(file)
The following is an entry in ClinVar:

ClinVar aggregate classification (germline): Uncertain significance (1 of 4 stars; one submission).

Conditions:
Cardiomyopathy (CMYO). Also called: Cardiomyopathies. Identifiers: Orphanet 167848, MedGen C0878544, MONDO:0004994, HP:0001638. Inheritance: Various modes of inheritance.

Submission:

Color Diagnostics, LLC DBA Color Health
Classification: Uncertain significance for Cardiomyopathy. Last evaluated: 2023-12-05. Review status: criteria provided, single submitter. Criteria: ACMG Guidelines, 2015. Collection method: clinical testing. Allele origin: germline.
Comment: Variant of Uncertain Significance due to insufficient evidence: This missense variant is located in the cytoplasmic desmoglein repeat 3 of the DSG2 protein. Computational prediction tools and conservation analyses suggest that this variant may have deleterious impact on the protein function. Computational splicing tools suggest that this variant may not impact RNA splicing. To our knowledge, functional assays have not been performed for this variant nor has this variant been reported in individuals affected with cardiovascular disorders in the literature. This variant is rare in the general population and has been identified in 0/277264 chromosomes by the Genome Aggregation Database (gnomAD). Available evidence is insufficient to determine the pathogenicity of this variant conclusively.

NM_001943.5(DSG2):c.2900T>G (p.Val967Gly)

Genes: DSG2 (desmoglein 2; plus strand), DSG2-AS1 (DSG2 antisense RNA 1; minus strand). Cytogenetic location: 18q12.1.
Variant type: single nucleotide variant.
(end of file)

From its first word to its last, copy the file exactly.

The following is an entry in ClinVar:

ClinVar aggregate classification (germline): Uncertain significance (1 of 4 stars; one submission).

Conditions:
Cardiomyopathy (CMYO). Also called: Cardiomyopathies. Identifiers: Orphanet 167848, MedGen C0878544, MONDO:0004994, HP:0001638. Inheritance: Various modes of inheritance.

Submission:

Color Diagnostics, LLC DBA Color Health
Classification: Uncertain significance for Cardiomyopathy. Last evaluated: 2023-12-05. Review status: criteria provided, single submitter. Criteria: ACMG Guidelines, 2015. Collection method: clinical testing. Allele origin: germline.
Comment: Variant of Uncertain Significance due to insufficient evidence: This missense variant is located in the cytoplasmic desmoglein repeat 3 of the DSG2 protein. Computational prediction tools and conservation analyses suggest that this variant may have deleterious impact on the protein function. Computational splicing tools suggest that this variant may not impact RNA splicing. To our knowledge, functional assays have not been performed for this variant nor has this variant been reported in individuals affected with cardiovascular disorders in the literature. This variant is rare in the general population and has been identified in 0/277264 chromosomes by the Genome Aggregation Database (gnomAD). Available evidence is insufficient to determine the pathogenicity of this variant conclusively.

NM_001943.5(DSG2):c.2900T>G (p.Val967Gly)

Genes: DSG2 (desmoglein 2; plus strand), DSG2-AS1 (DSG2 antisense RNA 1; minus strand). Cytogenetic location: 18q12.1.
Variant type: single nucleotide variant.